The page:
• There are two bonus stages that give a humble player the opportunity to completely mangle some poor arcade owner’s buttons. Sorry, Agnieszka.

The Simpsons final ranking: Well, this one is hard to judge, as…

Wait a minute… We have some late-breaking news…

Woof

Apparently you can throw a dog at your opponents in The Simpsons, and said dog is just happy to be there throughout the hurling.

Okay, yes, The Simpsons unequivocally wins this competition. Don’t have a cow, man, that’s just how it is.

FGC #510 The Simpsons (Arcade)

  • System: Arcade, but briefly available on Playstation network for the PS3, and Xbox Live for the Xbox 360. It likely disappeared again, though.
  • Number of Players: Four Simpsons. Sorry, Maggie, you have to be the macguffin this time.
  • Port-o-Call: There’s also a MS-DOS version of The Simpsons, and… Well, it’s from that same school of weird photocopying that led to the Mega Man DOS ports. It looks completely correct (for a DOS port from the early 90s), but it feels incredibly wrong (for anything ever). Jump once in that game, and you’ll turn it off in favor of MAME immediately.
  • ZAPAcross the Sea: The Japanese version includes more “weapons”, and hidden spots throughout levels that award fruit and alike. Whether this is because that version was released later or because Konami thought its native players needed more incentive to play a Simpsons game is unknown. What’s important is that Lisa can launch random cherry bombs against opponents, and that’s always fun.
  • Goggle Bob Fact: My grandfather was always happy to provide quarters for his grandson, but was not happy with that Bart character casually utilizing the word “hell”. He would not have granted The Simpson this great beat ‘em up honor (he might have defaulted to Bomberman).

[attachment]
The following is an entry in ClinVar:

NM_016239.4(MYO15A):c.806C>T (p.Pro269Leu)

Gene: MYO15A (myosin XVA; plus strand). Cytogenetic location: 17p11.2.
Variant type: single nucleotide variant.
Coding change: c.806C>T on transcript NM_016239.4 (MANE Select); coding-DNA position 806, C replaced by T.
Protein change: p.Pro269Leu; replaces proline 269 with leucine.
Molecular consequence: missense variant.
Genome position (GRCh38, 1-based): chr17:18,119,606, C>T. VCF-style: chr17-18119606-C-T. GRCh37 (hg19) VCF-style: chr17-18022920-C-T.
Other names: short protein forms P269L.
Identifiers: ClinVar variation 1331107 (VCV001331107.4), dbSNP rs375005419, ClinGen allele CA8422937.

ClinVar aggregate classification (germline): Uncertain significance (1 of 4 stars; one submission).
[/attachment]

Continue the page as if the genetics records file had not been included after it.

• Favorite Simpson (this game): Marge. I just think she’s neat.
  • Did you know? There is more than a passing similarity between the final boss of The Simpsons and the final boss of Bucky O’Hare. In both cases, you’re battling the antagonist of the series as a hulking robot that gradually loses parts and morphs into different fighting modes. Then again, maybe this is just a trope of action games, as every game from Smash TV to Three Dirty Dwarves pulls a similar trick.
  • Would I play again: This is the most fun you can have with a Konami beat ‘em up. So says Goggle Bob, who will inevitably play this game with or without friends again. Give it a few months.

What’s next? Random ROB has chosen… Pokémon Gold for the Nintendo Gameboy! That’s the gold standard for Gameboy titles! Please look forward to it!

He has a podcast

FGC #500 Mortal Kombat 11

Let’s learn about Mortal Kombat!

Or was that just some super violence? Who knows!

FGC #500 Mortal Kombat 11

  • System: Playstation 4, Xbox One, and PC initially. It also migrated over to the Nintendo Switch and… what’s this? A Google Stadia? That thing plays video games?
  • Number of players: Two very unfriendly combatants.
  • Hey, haven’t you written enough about Mortal Kombat? Consider this a vaguely final chapter. The original Komplete Guide to Mortal Kombat Kharacters started as a simple “review” of Mortal Kombat 11, and then spiraled out of control almost immediately. It seems only appropriate to call this bookend the FGC’s MK11 feature. And, hey, it’s an excuse to play MK11 DLC.